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RV Buying Decisions Part 2If you missed Part 1, be sure to read this very useful article as it will help you examine the different types of RVs and which one might be best for you.  As we continue with Part 2, we will present some tips on how to select your first, or next, RV and outline some considerations regarding your buying decisions.


Pre-owned RVsThe most important question to ask yourself when buying an RV is how much can you afford? Be sure to factor in any trade-in and consider whether you will be financing. If you are purchasing an RV from a private seller, a trade-in is likely not an option, and financing may not be either. Sit down with your partner and determine honestly how much you are able to spend on an RV. Consider buying a used RV, but if you do so, be sure to have it properly inspected by a person knowledgeable in RV inspection. Used RVs can be a real value, but not if there are serious deficiencies that are very expensive to repair, the most notable one being water damage.

Desired Features

The next question is what type of RV suits you best. Part 1 of this article introduced the basic RV types and some advantages of each such as:

Motorized Units

  • For many people, a motorhome offers better convenience and freedom while traveling. The ability to pull to the side of the road or into a rest stop and easily prepare a meal or use the facilities is much easier in a motorhome than a trailer.
  • Motorized units also provide more comfort while driving (as opposed to sitting in a truck cab), may offer more seating capacity over a tow vehicle, and tend to be easier to pack and unpack.

TowablesRVs on road

  • Trailers tend to be less expensive than motorhomes.  Although you do have to factor in the potential cost of the towing vehicle.
  • One major benefit to a trailer, or towable, is the fact that you have a regular commuter vehicle once you unhook, whereas if you purchase a motorhome, getting around once you arrive at your destination requires that you either break camp, tow a vehicle behind the RV, or seek out alternative transportation such as bus, taxi, or ride-sharing.
  • Some purchasers may have a requirement for a larger sleeping capacity. Trailers tend to provide potential for higher sleeping capacity, although some Class C motorhomes also have this advantage.

You may have other reasons to consider one type over another, so just take the time to consider what features are important to you in regards to towable vs. motorized.


Once you have decided on what type of RV to purchase, the next major consideration is floor plan, which includes sleeping capacity. Trailers tend to have a more “open” plan than motorhomes, which have to account for the cab area as a non-living area. Explore as many units as you can to determine which floor plan works best for you. Don’t forget to do online searches. One often overlooked feature is storage, drawer, and cupboard space. Many RVs don’t include enough of this, and owners sometimes don’t realize it until after purchase.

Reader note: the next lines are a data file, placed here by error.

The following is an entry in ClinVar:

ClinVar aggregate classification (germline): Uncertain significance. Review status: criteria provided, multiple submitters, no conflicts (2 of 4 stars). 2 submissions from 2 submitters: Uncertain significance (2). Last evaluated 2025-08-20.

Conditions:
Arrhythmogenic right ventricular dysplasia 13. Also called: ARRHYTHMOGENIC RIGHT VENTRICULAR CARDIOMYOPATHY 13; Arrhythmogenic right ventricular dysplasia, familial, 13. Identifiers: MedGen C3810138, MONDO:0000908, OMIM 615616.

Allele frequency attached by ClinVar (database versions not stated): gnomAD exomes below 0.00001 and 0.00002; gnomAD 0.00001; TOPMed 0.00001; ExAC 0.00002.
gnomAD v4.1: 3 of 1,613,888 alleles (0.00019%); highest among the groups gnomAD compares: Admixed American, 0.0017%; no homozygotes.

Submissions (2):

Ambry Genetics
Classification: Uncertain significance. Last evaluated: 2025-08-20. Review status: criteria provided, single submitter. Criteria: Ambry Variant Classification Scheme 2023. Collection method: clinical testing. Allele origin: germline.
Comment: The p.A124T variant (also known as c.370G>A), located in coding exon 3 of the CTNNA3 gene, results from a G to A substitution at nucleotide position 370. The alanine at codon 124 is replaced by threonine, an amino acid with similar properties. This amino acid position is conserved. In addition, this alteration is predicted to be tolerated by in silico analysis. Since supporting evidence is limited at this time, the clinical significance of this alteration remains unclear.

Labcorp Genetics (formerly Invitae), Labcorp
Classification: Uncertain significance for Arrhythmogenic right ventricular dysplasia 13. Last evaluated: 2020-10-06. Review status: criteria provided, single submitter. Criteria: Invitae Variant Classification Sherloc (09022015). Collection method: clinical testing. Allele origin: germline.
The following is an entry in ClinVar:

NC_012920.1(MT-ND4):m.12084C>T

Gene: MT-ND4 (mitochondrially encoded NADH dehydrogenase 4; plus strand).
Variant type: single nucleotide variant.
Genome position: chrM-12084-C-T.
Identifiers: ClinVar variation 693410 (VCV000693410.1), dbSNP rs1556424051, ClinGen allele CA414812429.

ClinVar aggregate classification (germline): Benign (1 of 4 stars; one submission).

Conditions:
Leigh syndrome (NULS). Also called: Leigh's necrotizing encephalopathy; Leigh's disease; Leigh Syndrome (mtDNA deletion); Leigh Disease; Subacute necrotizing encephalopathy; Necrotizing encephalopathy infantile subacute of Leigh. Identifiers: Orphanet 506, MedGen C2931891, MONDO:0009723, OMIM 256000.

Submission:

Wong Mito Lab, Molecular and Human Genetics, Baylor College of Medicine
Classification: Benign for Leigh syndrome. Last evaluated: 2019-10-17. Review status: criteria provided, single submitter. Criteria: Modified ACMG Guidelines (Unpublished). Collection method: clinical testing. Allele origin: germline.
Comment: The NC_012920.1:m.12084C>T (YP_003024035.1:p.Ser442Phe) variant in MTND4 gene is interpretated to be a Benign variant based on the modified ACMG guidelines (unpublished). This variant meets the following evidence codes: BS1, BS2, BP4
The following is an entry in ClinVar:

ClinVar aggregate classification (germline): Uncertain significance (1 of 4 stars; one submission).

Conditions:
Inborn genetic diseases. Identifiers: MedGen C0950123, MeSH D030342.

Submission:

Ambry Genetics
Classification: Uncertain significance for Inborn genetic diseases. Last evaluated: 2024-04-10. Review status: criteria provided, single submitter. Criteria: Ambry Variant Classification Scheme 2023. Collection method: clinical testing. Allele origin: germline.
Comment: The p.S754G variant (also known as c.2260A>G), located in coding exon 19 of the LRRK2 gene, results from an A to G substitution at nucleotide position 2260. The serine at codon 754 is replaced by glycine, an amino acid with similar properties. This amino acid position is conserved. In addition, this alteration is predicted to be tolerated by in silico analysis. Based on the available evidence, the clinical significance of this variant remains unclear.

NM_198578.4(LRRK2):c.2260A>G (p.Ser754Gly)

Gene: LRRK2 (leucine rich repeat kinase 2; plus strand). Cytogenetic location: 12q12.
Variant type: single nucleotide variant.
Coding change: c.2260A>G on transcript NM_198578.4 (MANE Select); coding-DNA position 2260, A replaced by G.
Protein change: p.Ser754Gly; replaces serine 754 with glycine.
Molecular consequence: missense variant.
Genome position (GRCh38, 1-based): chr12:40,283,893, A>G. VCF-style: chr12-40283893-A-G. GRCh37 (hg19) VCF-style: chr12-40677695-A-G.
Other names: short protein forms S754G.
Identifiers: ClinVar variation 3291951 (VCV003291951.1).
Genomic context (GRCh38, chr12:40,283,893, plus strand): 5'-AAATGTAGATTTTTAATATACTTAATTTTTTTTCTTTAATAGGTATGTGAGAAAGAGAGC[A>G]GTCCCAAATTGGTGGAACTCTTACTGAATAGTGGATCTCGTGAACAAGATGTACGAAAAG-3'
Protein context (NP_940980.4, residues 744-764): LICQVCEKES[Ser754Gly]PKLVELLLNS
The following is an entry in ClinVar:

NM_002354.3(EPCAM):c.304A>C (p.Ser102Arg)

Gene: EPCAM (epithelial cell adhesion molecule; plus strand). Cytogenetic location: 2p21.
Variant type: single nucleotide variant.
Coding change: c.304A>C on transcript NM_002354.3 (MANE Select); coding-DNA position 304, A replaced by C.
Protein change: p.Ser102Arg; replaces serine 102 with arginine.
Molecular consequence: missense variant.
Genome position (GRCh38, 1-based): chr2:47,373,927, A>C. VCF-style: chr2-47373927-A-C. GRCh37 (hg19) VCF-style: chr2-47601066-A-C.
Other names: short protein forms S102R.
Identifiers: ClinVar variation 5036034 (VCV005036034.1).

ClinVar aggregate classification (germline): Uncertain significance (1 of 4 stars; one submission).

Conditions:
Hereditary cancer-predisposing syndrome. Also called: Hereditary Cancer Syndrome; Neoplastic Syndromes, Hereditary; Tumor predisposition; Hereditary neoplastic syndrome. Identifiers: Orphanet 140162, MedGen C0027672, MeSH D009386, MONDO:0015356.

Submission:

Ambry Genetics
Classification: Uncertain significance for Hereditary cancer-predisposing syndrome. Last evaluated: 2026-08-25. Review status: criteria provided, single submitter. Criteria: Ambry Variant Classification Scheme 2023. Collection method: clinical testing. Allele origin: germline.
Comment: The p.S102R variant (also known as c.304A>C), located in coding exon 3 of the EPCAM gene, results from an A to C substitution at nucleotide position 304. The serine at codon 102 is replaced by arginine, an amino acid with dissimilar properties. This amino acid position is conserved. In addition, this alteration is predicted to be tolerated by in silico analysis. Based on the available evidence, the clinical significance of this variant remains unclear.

Also, make sure each family member approves of the space and that each of them has adequate area to do “their thing”.


If you are considering a trailer and you already have a tow vehicle, make sure it has sufficient capacity for the trailer.

An RV is a huge investment, but if your family is ready to enjoy the RV lifestyle, it is truly worth it. This article just scratches the surface of the RV selection process, but hopefully, it will get you started with some useful tips. The worst thing you can do after purchasing an RV is to let it sit idle for too long, so once you make the purchase, do you and your family a favor by using your RV whenever you can. It’s a great lifestyle!

About the Author:

Steve Froese, an avid RV owner, traveler, and  Coach-Net member since 2013, is the principal of “A Word to the Wise Technical Communications”, a published RV author, certified RV technician, and licensed Professional Engineer. He frequently collaborates with the “RV Doctor”, Gary Bunzer, and has worked with the RVIA/RVDA as a technical and training writer and consultant. Professionally, he works as a quality engineer and musician. Watch for more of Steve’s work in upcoming Coach-Net publications.

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Aww Shucks!Ray M. ~ “We’ve had a service plan with Coach-Net with 2 different RVs and we’re so glad we do.  Twice in less than a month we’ve called with tire issues.  Both times your representative helped us to get back on the road in a short amount of time.  Thank you from two happy campers.”